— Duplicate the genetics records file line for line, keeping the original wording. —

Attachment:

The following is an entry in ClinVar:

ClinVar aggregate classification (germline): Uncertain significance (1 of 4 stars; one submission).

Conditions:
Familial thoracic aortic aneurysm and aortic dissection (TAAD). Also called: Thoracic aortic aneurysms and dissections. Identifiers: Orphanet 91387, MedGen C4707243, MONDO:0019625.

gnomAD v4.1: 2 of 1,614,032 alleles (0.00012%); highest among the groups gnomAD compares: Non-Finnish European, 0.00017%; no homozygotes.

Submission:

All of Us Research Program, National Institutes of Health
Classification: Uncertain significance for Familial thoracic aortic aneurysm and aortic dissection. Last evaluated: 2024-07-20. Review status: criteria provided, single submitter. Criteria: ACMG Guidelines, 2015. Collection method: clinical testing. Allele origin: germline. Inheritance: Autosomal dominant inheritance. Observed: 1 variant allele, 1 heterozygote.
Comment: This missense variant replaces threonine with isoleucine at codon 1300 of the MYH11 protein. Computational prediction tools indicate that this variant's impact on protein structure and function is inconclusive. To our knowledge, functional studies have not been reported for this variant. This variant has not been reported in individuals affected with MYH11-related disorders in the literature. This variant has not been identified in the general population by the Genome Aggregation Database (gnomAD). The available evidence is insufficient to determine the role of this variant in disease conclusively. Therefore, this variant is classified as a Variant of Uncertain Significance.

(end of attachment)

The following is an entry in ClinVar:

ClinVar aggregate classification (germline): Uncertain significance (1 of 4 stars; one submission).

Conditions:
Familial thoracic aortic aneurysm and aortic dissection (TAAD). Also called: Thoracic aortic aneurysms and dissections. Identifiers: Orphanet 91387, MedGen C4707243, MONDO:0019625.

gnomAD v4.1: 2 of 1,614,032 alleles (0.00012%); highest among the groups gnomAD compares: Non-Finnish European, 0.00017%; no homozygotes.

Submission:

All of Us Research Program, National Institutes of Health
Classification: Uncertain significance for Familial thoracic aortic aneurysm and aortic dissection. Last evaluated: 2024-07-20. Review status: criteria provided, single submitter. Criteria: ACMG Guidelines, 2015. Collection method: clinical testing. Allele origin: germline. Inheritance: Autosomal dominant inheritance. Observed: 1 variant allele, 1 heterozygote.
Comment: This missense variant replaces threonine with isoleucine at codon 1300 of the MYH11 protein. Computational prediction tools indicate that this variant's impact on protein structure and function is inconclusive. To our knowledge, functional studies have not been reported for this variant. This variant has not been reported in individuals affected with MYH11-related disorders in the literature. This variant has not been identified in the general population by the Genome Aggregation Database (gnomAD). The available evidence is insufficient to determine the role of this variant in disease conclusively. Therefore, this variant is classified as a Variant of Uncertain Significance.